Wednesday, January 23, 2013

De-democratize the WTO - Is it the right step?

A lot has been written about the failure of the Doha round of multilateral negotiations. Reasons have been attributed and solutions have been offered including abandoning the single undertaking principle and concluding agreements that are low hanging fruit, including a Trade Facilitation Agreement.Developments of bilateralism and plurilateral agreements have also cast a shadow on the growth of the institution of multilateralism and the WTO.

What are the reasons for this decline of multilateral trade governance? Arvind Subramanian in this piece titled "De-democratising the WTO" in the Business Standard has argued that too much of democracy has been detrimental to the growth of the WTO. Small countries have an equal voice similar to large trading powers int he WTO. The norm is consensus and any small country can stall a big reform, even if it is in a minority. This, he feels, is undermining the effectiveness of the WTO and keeping the major trading powers (like the U.S., EU, Japan) less involved in the WTO. The lack of interest is epitomized by the growing regional trade agreements these countries are attempting to enter into as well as an absence of WTO DG contenders from these countries.
"Over time, the WTO has become an institution where smaller and poorer countries have acquired a stake. This transformation may seem a welcome sign of legitimacy. But it has gone too far. For it future effectiveness, indeed survival, the WTO needs to be de-democratized, with the large countries asserting themselves."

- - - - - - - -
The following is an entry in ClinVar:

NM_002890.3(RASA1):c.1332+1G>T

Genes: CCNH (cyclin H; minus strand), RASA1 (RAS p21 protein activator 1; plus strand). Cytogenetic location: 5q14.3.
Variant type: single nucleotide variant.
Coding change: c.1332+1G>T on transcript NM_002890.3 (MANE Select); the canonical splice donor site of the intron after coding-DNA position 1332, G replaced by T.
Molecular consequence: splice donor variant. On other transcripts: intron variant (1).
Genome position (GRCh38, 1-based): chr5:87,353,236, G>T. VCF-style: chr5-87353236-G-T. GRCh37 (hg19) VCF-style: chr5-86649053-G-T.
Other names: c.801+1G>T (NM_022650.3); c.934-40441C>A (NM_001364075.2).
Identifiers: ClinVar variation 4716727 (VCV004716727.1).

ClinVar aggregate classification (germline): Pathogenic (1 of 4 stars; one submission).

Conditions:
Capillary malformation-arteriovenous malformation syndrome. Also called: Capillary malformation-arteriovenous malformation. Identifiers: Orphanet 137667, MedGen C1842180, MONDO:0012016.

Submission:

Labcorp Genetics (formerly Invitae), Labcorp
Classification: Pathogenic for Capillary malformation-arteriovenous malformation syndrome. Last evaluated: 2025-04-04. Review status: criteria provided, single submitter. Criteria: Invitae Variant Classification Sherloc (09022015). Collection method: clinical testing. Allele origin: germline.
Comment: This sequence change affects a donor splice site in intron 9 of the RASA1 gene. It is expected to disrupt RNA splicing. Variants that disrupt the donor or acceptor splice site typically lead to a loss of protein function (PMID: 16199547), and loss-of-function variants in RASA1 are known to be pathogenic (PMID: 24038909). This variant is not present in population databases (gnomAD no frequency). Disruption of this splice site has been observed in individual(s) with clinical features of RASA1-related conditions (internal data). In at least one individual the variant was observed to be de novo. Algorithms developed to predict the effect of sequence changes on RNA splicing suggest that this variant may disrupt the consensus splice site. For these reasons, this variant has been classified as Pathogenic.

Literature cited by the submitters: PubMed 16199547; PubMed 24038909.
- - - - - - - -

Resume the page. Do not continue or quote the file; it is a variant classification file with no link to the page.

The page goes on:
The solution offered is that the veto should be taken away and the consensus principle modified wherein large trading powers can negotiate themselves while "offering assurances to the smaller countries that they would receive the benefits of such negotiations and spared any undue burdens". Over the years, literature in relation to the WTO has been about how the WTO needs to be democratized and developing and least developed countries need to engage with the system more effectively. This piece reverses the debate by arguing that there is too much democracy in the WTO that is killing the institution. Should the WTO be less democratic and reflect the opinions, interests and negotiating priorities of the larger trading partners? Would it fade into oblivion if it did not? Do the realities of trading relations demand a more nuanced understanding of trade governance that recognizes inherent inequities in the system? Many developing countries argued that the conclusion of the Uruguay round of negotiations was done without their complete understanding and involvement. WIll de-democratization take us back to the "green rooms" of the WTO where mega deals were apparently struck and everyone was asked to follow? Will de-democratization lead to the beginning of the process of "de-legimization" of the WTO? On the other hand, how does one ensure that the multilateral, rule-based system is engaged with by both the major trading powers and smaller trading nations? The task is cut out for the next WTO chief to grapple with this conundrum.

1 comment:

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